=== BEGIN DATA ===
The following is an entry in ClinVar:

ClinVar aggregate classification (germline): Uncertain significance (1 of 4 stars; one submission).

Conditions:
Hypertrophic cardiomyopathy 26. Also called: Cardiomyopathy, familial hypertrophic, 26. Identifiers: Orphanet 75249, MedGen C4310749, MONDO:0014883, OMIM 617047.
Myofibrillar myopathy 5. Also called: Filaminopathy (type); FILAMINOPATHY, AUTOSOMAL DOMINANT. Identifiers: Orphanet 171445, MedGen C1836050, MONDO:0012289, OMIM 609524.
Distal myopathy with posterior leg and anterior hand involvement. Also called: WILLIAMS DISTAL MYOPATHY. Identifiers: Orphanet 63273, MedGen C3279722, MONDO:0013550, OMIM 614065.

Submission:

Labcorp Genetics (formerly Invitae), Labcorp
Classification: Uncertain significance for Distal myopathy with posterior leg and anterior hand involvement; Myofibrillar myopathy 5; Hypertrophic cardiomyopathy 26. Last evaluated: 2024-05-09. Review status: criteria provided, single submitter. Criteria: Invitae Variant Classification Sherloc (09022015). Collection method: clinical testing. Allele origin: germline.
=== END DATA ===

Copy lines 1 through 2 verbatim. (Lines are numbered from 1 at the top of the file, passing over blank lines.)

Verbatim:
The following is an entry in ClinVar:

ClinVar aggregate classification (germline): Uncertain significance (1 of 4 stars; one submission).